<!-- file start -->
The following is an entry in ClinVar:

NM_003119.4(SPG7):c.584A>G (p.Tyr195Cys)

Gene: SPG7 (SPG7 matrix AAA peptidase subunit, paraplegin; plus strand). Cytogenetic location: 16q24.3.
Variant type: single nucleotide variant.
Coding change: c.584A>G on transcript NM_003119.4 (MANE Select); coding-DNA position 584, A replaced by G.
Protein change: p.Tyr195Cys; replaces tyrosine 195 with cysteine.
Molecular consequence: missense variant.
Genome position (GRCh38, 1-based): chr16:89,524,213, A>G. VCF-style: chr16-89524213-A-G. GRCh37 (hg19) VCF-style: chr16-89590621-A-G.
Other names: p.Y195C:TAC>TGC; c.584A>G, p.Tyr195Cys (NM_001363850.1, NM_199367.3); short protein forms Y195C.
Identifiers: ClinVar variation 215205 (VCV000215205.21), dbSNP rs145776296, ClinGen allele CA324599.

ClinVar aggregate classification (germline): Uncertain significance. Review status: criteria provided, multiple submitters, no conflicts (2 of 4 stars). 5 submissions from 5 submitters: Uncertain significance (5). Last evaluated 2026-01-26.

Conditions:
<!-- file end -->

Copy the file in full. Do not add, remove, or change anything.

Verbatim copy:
The following is an entry in ClinVar:

NM_003119.4(SPG7):c.584A>G (p.Tyr195Cys)

Gene: SPG7 (SPG7 matrix AAA peptidase subunit, paraplegin; plus strand). Cytogenetic location: 16q24.3.
Variant type: single nucleotide variant.
Coding change: c.584A>G on transcript NM_003119.4 (MANE Select); coding-DNA position 584, A replaced by G.
Protein change: p.Tyr195Cys; replaces tyrosine 195 with cysteine.
Molecular consequence: missense variant.
Genome position (GRCh38, 1-based): chr16:89,524,213, A>G. VCF-style: chr16-89524213-A-G. GRCh37 (hg19) VCF-style: chr16-89590621-A-G.
Other names: p.Y195C:TAC>TGC; c.584A>G, p.Tyr195Cys (NM_001363850.1, NM_199367.3); short protein forms Y195C.
Identifiers: ClinVar variation 215205 (VCV000215205.21), dbSNP rs145776296, ClinGen allele CA324599.

ClinVar aggregate classification (germline): Uncertain significance. Review status: criteria provided, multiple submitters, no conflicts (2 of 4 stars). 5 submissions from 5 submitters: Uncertain significance (5). Last evaluated 2026-01-26.

Conditions: